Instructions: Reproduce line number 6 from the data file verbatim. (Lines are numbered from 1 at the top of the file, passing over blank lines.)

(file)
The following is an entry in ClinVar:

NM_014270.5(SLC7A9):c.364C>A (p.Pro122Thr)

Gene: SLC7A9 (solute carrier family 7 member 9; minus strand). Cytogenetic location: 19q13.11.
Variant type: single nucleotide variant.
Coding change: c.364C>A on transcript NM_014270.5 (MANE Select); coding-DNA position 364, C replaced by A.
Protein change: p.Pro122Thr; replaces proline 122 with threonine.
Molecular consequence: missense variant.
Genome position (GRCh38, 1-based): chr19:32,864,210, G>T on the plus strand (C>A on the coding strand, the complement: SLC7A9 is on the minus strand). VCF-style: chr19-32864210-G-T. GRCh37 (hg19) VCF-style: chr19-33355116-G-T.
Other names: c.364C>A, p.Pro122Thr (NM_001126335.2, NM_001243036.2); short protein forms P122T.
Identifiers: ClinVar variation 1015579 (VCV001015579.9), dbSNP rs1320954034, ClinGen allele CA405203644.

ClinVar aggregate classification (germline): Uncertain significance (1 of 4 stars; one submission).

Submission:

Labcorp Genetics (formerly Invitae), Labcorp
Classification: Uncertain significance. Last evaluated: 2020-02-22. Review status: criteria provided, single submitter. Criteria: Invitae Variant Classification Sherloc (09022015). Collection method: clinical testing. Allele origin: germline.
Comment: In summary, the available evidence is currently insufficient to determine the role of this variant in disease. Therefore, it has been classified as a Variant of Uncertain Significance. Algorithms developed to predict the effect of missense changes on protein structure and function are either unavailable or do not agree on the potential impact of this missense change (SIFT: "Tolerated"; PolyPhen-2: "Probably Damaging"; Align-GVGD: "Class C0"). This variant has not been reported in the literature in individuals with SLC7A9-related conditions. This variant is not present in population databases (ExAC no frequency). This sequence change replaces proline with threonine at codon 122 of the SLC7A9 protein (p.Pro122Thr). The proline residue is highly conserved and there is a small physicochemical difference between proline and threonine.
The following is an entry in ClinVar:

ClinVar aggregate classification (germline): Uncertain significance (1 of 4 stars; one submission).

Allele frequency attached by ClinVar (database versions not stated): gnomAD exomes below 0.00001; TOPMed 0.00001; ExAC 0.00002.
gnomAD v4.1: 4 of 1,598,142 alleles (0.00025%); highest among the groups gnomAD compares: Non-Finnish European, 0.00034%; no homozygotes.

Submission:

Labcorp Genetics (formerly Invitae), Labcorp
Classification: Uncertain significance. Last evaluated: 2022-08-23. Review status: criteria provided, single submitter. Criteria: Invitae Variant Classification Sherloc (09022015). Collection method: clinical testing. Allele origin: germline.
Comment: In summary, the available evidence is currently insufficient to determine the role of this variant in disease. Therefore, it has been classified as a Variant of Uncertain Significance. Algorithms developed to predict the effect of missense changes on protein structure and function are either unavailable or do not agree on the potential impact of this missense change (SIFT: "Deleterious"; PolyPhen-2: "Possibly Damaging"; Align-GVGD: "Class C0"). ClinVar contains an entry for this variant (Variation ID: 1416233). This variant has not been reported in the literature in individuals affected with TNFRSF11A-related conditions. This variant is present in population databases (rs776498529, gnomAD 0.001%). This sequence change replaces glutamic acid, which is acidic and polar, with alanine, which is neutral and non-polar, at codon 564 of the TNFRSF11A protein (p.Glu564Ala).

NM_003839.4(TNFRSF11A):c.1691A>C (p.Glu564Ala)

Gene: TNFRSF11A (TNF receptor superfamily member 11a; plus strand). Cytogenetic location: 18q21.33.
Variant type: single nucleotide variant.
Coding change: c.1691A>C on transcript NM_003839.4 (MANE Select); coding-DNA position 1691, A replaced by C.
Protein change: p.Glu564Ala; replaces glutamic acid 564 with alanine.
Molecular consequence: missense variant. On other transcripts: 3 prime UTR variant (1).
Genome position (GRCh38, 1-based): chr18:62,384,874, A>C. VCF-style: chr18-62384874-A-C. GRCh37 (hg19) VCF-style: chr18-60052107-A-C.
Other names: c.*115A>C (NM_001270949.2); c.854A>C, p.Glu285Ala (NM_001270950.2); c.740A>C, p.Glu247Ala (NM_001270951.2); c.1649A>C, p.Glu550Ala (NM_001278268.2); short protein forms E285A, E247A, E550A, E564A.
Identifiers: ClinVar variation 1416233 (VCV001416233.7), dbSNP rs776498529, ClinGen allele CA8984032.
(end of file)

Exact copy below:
Protein change: p.Pro122Thr; replaces proline 122 with threonine.